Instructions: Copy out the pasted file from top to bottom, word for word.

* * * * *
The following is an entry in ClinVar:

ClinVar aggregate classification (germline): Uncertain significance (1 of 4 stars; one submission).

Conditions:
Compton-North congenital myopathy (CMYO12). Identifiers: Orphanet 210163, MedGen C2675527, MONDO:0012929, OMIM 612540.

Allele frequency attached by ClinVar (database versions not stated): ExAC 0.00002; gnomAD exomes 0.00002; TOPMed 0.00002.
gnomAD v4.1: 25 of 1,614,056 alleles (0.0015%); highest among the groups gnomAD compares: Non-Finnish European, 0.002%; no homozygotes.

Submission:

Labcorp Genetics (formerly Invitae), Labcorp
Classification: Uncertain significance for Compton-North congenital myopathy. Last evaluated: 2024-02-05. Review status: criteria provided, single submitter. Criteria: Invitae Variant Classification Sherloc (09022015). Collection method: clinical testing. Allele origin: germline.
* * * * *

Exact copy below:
The following is an entry in ClinVar:

ClinVar aggregate classification (germline): Uncertain significance (1 of 4 stars; one submission).

Conditions:
Compton-North congenital myopathy (CMYO12). Identifiers: Orphanet 210163, MedGen C2675527, MONDO:0012929, OMIM 612540.

Allele frequency attached by ClinVar (database versions not stated): ExAC 0.00002; gnomAD exomes 0.00002; TOPMed 0.00002.
gnomAD v4.1: 25 of 1,614,056 alleles (0.0015%); highest among the groups gnomAD compares: Non-Finnish European, 0.002%; no homozygotes.

Submission:

Labcorp Genetics (formerly Invitae), Labcorp
Classification: Uncertain significance for Compton-North congenital myopathy. Last evaluated: 2024-02-05. Review status: criteria provided, single submitter. Criteria: Invitae Variant Classification Sherloc (09022015). Collection method: clinical testing. Allele origin: germline.